College Student Loans
The easiest way to solve student loan problems is to prevent them from the beginning. It's like that saying: An ounce of prevention is worth more than many pounds of student loan debt. Here are our suggestions:
- Whatever you do, try to make all of your loans federal loans and not private loans. The most difficult part when reviewing the paperwork before signing up for student loans is that the student borrower does not understand the fine print, nor is fully educated on the difference between loans. Most adults do not even understand the many pages of legalese when signing for these loans. There are major differences between federal and private loans. This is because there are a host of regulations to protect and assist the Federal Loan borrowers: These include: Forgiveness Programs and Income Based Repayment Programs that will allow you to terminate your debt early under certain circumstances — this would apply, for example, if you take a government job, work for a non-profit company or become disabled. If your income is low when you finish your studies, you can request that the monthly payments be lowered based on your income: there are a couple of programs known as Income Based Repayment (IBR) or Pay As You Earn (PAYE). Your monthly payments will be determined by your net income after household expenses. And, if you make the IBR or PAYE payments on time, there is a possibility of forgiveness of the balance owed after a certain amount of time.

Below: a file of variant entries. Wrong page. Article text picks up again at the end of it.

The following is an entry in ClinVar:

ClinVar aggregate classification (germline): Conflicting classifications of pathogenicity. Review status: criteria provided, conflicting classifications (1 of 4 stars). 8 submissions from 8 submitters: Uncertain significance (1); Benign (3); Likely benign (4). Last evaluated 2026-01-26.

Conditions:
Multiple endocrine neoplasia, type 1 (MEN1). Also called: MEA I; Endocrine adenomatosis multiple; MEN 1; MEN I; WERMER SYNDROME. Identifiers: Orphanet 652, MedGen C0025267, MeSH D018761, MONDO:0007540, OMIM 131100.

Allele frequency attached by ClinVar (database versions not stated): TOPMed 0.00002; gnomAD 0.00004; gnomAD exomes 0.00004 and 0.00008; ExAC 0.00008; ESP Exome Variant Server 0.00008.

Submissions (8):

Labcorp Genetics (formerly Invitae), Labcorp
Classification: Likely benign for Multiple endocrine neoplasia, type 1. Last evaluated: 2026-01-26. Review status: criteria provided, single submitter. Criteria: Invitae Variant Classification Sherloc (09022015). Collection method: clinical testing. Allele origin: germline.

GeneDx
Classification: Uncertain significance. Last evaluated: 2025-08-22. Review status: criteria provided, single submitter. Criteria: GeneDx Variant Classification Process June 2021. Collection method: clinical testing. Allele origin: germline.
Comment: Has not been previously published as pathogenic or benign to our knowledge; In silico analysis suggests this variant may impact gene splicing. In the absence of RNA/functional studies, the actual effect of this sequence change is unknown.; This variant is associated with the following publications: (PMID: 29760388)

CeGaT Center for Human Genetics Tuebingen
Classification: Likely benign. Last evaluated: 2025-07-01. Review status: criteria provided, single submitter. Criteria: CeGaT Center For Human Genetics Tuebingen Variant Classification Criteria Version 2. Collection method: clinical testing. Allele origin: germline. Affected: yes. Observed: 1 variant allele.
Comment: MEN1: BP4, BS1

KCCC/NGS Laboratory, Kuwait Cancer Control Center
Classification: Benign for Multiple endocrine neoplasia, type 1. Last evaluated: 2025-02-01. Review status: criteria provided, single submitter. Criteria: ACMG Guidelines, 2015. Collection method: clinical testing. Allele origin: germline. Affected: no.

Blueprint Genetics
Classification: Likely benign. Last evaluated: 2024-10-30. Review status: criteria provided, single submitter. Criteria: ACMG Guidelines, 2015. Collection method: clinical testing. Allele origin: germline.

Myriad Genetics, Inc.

Some private loans allow for payment reductions for a limited length of time. But, private loans are not regulated in the same way as federal loans. Because they are private, it just depends on what the specific lender allows. There are simply less rules to restrict the actions of the private lenders.
- We do not recommend asking family or friends to co-sign on student loans. Although this sounds like a wonderful idea and it may reduce the interest rate slightly, this is the kind of long-term loan that can tear up families. These are not short term loans or loans that are minimal in amount to help you get a start on your way into the real world. When you default on a student loan, all of the interest due becomes capitalized. In other words, if you owe $20,000 on the student loan and then you default, any interest in arrears becomes part of the principal of the loan. Suddenly, after a couple of defaults, the loan balloons to $40,000 and then you suddenly owe $200,000 in loans because you defaulted on a few other loans at the same time when you lost your job.
Before signing on the "dotted line" of student loans, do lots of research and be realistic in your goals. Please call the Firm. We are people with experience on this subject, and are waiting by the phone to give legal advice.